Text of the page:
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I need to modify the value using javascript, to make it ready to be put as part of a SQL insert query.

Currently I have the following code to handle the single quote ' character.

value = value.replace(/'/g, "\\'");

This code works without an issue. Now I noticed that stand-alone backslashes are causing errors.

How can I remove those stand alone backslashes?

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4  
You should never trust data comming from the user in a way where it is used directly in a query. Escaping data should be done server-side, otherwise there is a great risk that you will be hacked using SQL-injections, since it is easy to bypass a JavaScript. –  Christofer Eliasson Dec 30 '11 at 23:22
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I'm very scared by the fact that you are creating SQL statements with JavaScript. Do you actually have an SQL library written in JavaScript (I didn't think that existed), or are you sending the SQL statements to the web server for execution there? If it is the latter, you have a *major* security hole! You must create the SQL statements on the server. –  Aasmund Eldhuset Dec 30 '11 at 23:23
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I really hope this is server side JavaScript somehow, like nodejs. –  Mattias Wadman Dec 30 '11 at 23:24
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Don't use JavaScript to alter content going into a database. Clearly this is a security question about preventing character injection. I can turn off JavaScript, or simply remove your client side code using Firebug, and then inject what ever I want into your database. –  austincheney Dec 30 '11 at 23:24
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@AasmundEldhuset: "Do you actually have an SQL library written in JavaScript (I didn't think that existed)" JavaScript is just a language. I use it server-side (and on the desktop, non-web) all the time. In fact, some of its first uses were server-side, in the old Netscape Application Server. It has traditionally been used more in web browsers than anywhere else, but it's never been limited to that, and server-side JavaScript is on the rise. –  T.J. Crowder Dec 30 '11 at 23:30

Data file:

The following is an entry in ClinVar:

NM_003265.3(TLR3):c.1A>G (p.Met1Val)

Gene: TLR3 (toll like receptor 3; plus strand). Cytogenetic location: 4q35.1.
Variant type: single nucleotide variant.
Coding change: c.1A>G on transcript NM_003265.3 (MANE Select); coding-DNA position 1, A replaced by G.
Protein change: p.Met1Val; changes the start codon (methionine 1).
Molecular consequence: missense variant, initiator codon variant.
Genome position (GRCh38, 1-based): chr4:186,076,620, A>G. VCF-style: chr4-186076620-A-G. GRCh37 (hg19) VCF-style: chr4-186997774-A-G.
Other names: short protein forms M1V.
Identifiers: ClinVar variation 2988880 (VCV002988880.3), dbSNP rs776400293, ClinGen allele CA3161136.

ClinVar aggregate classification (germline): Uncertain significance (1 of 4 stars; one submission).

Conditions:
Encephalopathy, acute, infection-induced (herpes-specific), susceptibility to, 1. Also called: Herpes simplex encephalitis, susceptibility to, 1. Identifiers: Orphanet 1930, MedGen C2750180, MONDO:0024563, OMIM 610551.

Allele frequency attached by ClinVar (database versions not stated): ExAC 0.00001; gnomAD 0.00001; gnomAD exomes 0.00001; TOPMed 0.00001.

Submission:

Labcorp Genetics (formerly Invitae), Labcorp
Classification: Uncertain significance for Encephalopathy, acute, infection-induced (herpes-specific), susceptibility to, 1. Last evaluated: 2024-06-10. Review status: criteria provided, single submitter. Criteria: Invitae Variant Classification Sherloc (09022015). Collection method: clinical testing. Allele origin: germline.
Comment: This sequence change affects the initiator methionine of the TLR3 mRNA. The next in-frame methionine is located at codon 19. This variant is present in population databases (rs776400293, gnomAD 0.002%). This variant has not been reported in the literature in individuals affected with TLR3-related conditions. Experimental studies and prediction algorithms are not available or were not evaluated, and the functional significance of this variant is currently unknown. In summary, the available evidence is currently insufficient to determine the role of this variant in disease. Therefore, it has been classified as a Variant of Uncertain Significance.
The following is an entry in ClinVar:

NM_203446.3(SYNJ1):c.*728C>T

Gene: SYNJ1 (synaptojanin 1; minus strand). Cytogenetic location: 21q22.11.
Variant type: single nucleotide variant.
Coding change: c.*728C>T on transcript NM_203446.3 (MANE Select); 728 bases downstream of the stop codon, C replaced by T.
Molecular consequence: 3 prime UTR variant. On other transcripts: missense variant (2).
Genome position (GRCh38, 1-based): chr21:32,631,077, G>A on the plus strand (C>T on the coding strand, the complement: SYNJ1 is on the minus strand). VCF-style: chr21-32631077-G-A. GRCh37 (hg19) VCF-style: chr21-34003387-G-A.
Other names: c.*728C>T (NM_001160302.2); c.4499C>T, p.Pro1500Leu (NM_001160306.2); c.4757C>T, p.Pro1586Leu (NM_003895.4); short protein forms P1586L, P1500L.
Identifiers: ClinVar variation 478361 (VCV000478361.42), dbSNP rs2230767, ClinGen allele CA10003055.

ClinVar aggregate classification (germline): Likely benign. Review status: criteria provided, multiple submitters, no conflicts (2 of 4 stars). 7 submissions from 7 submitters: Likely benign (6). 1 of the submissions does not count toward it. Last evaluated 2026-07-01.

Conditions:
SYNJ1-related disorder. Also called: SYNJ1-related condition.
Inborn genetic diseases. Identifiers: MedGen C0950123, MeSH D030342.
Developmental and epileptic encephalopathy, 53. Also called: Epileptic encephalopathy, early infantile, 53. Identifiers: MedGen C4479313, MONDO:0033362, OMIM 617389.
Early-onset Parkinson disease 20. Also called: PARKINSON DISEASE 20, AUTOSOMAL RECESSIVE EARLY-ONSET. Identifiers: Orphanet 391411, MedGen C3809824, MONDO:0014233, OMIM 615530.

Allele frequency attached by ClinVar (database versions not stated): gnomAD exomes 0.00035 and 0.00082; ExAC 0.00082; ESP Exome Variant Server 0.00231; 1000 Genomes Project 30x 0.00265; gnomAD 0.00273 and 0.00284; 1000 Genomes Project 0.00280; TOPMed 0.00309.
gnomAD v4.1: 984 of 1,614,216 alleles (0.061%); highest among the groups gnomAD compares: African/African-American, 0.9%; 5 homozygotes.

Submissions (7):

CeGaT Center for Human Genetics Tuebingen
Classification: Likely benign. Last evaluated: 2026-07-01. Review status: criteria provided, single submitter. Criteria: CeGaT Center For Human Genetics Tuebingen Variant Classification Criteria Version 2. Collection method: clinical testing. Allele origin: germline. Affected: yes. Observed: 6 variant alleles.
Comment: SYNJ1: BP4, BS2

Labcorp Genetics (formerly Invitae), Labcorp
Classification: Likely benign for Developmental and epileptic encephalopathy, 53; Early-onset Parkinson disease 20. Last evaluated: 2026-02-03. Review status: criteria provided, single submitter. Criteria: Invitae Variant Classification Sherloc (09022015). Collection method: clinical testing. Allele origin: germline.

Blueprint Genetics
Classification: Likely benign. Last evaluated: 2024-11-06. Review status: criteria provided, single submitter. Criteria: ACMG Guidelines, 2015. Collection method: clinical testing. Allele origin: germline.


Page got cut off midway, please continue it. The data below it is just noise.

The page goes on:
2 Answers 2

Now I noticed that stand-alone backslashes are causing errors.

Backslashes in the string you're operating on won't have any effect on replacing ' characters whatsoever. If your goal is to replace backslash characters, use this:

value = value.replace(/\\/g, "whatever");

...which will replace all backslashes in the string with "whatever". Note that I've had to write two backslashes rather than just one. That's because in a regular expression literal, the backslash is used to introduce various special characters and character classes, and is also used as an escape — two backslashes together in a regular expression literal (as in a string) represent a single actual backslash in the string.

To change a single backslash into two backslashes, use:

value = value.replace(/\\/g, "\\\\");

Note that, again, to get a literal backslash in the replacement string, we have to escape each of the two — resulting in four in total in the replacement string.

I need to modify the value using javascript, to make it ready to be put as part of a SQL insert query.

You don't want to do this by hand. Any technology that allows you to make database queries and such (JDBC, ODBC, etc.) will provide some form of prepared or parameterized statement (link), which deals with these sorts of escaping issues for you. Doing it yourself is virtually guaranteed to leave security holes in your software which could be exploited. You want to use the work of a team that's had to think this through, and which updates the resulting code periodically as issues come to light, rather than flying alone. Further, if your JavaScript is running on the client (as most is, but by no means all — I use JavaScript server-side all the time), then nothing you do to escape the string can make it safe, because client requests to the server can be spoofed, completely bypassing your client-side code.

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I need to replace with double backslash. Can I just use value = value.replace(/\\/g, "\\"); ? –  user1052933 Dec 30 '11 at 23:21

You should use a escape function provided by some kind of database library, rolling your own will only cause trouble.

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